Thursday, May 31, 2012

May 31, 2012

The Massacre of Saint-Eloi – Lost victims of the French Wars of Religion

One of the highest hopes I have for my blog is to bring honor, dignity, and value to my Protestant ancestors and spiritual forebears by giving them names, faces, and identities. I hate to hear things such as “unknown” and “lost to memory,” alluding to anonymous victims and forgotten events. One such historical event occurred during the eighth War of Religion. Those who have studied the Wars are likely familiar with major events like the Battle of Coutras in 1587 and the Battle of Ivry in 1590 but have probably never heard of this particular atrocity: On June 21, 1587, Anne de Joyeuse, a duke who led the Royalist Catholic armies and was later killed at the Battle of Coutras in October 1587, took it upon himself to occupy La-Mothe Saint-Héray in Poitou and set himself up as the angel of death. 

All that is known is that about 800 French Protestants were subsequently slaughtered in what became known as the massacre of Saint-Eloi. In battle you expect to hear of casualties. That does not, of course, demean the sufferings of those who died in wartime, nor does it say that they somehow were unimportant, but whereas one sees death and sacrifice as a natural side effect of the French Wars of Religion, the word “massacre” conveys that the victims had little if any opportunity to defend themselves.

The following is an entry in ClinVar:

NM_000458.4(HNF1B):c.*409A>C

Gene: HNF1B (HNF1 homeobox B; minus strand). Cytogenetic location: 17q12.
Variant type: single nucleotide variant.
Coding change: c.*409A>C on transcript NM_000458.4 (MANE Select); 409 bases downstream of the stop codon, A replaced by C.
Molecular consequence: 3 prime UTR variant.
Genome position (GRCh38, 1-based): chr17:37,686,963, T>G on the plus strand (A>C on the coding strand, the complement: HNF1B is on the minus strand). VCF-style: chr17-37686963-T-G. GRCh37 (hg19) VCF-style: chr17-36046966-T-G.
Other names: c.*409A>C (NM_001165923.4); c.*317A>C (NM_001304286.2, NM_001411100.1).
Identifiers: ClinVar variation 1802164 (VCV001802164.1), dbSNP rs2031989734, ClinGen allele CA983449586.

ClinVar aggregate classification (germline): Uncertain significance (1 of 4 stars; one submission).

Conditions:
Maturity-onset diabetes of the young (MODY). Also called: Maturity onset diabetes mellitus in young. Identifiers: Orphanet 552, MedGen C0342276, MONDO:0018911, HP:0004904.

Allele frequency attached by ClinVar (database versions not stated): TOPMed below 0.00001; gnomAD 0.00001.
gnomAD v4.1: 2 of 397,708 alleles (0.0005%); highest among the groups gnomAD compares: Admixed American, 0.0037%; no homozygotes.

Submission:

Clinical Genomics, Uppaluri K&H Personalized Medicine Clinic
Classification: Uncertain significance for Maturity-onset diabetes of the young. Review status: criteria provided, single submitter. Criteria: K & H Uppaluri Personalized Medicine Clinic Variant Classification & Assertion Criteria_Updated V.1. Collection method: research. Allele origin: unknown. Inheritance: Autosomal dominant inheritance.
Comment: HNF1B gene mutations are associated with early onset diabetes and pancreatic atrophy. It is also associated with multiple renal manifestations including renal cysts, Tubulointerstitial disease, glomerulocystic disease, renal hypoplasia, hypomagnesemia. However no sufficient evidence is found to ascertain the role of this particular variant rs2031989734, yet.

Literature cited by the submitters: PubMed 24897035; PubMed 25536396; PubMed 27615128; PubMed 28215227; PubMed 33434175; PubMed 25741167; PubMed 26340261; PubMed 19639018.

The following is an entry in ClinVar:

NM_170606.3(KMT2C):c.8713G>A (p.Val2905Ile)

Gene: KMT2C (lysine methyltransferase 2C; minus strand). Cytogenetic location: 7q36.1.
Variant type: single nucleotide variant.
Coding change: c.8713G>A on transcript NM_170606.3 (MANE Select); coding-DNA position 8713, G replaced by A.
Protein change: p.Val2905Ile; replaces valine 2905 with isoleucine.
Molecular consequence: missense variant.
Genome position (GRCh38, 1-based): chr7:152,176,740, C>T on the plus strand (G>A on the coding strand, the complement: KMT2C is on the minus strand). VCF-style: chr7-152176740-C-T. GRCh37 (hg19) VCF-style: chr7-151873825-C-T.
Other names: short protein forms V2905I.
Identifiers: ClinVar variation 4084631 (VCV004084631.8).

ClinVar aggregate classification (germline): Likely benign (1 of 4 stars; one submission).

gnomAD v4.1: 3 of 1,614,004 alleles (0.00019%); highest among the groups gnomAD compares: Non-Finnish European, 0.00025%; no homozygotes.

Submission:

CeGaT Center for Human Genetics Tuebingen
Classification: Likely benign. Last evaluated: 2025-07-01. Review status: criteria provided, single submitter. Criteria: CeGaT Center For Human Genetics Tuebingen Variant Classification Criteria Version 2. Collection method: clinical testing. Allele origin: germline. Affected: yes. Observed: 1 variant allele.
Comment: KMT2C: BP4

It is beyond saddening when I realize that the names of the dead will never be known. Today I wanted to remember all those who fell at the massacre of Saint-Eloi and to honor their courage in practicing a faith that they knew very well could --- and did --- result in their deaths. I can hardly imagine “800” in such a context. They were all Protestants whose only crime was being Protestant, and were killed literally for being in the wrong place at the wrong time. Unwittingly chosen as sacrificial victims and purified for abandoning the pleasures of life for the purity of faith, they ascended from that bloody altar into the Father’s arms.

The name Eloi means “chosen.”

(c) 2012 Joyously Saved

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